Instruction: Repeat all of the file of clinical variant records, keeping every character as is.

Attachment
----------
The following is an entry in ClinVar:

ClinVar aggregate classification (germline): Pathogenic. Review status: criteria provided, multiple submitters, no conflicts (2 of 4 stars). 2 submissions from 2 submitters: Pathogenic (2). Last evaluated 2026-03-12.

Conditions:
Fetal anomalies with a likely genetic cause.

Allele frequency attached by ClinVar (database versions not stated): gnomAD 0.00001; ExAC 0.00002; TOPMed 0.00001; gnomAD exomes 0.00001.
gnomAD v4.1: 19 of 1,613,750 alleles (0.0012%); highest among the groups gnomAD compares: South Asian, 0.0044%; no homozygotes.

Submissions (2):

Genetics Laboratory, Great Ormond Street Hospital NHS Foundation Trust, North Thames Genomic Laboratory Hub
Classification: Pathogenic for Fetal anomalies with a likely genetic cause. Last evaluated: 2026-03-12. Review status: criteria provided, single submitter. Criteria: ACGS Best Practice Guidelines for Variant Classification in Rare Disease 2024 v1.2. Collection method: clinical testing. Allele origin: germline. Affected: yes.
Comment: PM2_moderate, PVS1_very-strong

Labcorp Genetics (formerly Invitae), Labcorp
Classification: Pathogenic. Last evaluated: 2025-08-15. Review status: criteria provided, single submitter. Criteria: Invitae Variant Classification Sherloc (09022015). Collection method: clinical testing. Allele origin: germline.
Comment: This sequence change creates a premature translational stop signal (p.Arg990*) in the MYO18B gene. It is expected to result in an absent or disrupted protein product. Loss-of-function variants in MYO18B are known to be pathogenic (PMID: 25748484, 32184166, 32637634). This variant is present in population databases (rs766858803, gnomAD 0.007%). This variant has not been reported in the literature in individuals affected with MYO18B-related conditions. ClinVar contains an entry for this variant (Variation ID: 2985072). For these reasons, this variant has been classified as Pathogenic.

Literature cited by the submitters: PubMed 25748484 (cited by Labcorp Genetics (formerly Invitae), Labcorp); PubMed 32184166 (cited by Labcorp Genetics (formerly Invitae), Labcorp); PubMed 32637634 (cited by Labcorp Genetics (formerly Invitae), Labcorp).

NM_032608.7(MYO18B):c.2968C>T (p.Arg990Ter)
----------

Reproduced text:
The following is an entry in ClinVar:

ClinVar aggregate classification (germline): Pathogenic. Review status: criteria provided, multiple submitters, no conflicts (2 of 4 stars). 2 submissions from 2 submitters: Pathogenic (2). Last evaluated 2026-03-12.

Conditions:
Fetal anomalies with a likely genetic cause.

Allele frequency attached by ClinVar (database versions not stated): gnomAD 0.00001; ExAC 0.00002; TOPMed 0.00001; gnomAD exomes 0.00001.
gnomAD v4.1: 19 of 1,613,750 alleles (0.0012%); highest among the groups gnomAD compares: South Asian, 0.0044%; no homozygotes.

Submissions (2):

Genetics Laboratory, Great Ormond Street Hospital NHS Foundation Trust, North Thames Genomic Laboratory Hub
Classification: Pathogenic for Fetal anomalies with a likely genetic cause. Last evaluated: 2026-03-12. Review status: criteria provided, single submitter. Criteria: ACGS Best Practice Guidelines for Variant Classification in Rare Disease 2024 v1.2. Collection method: clinical testing. Allele origin: germline. Affected: yes.
Comment: PM2_moderate, PVS1_very-strong

Labcorp Genetics (formerly Invitae), Labcorp
Classification: Pathogenic. Last evaluated: 2025-08-15. Review status: criteria provided, single submitter. Criteria: Invitae Variant Classification Sherloc (09022015). Collection method: clinical testing. Allele origin: germline.
Comment: This sequence change creates a premature translational stop signal (p.Arg990*) in the MYO18B gene. It is expected to result in an absent or disrupted protein product. Loss-of-function variants in MYO18B are known to be pathogenic (PMID: 25748484, 32184166, 32637634). This variant is present in population databases (rs766858803, gnomAD 0.007%). This variant has not been reported in the literature in individuals affected with MYO18B-related conditions. ClinVar contains an entry for this variant (Variation ID: 2985072). For these reasons, this variant has been classified as Pathogenic.

Literature cited by the submitters: PubMed 25748484 (cited by Labcorp Genetics (formerly Invitae), Labcorp); PubMed 32184166 (cited by Labcorp Genetics (formerly Invitae), Labcorp); PubMed 32637634 (cited by Labcorp Genetics (formerly Invitae), Labcorp).

NM_032608.7(MYO18B):c.2968C>T (p.Arg990Ter)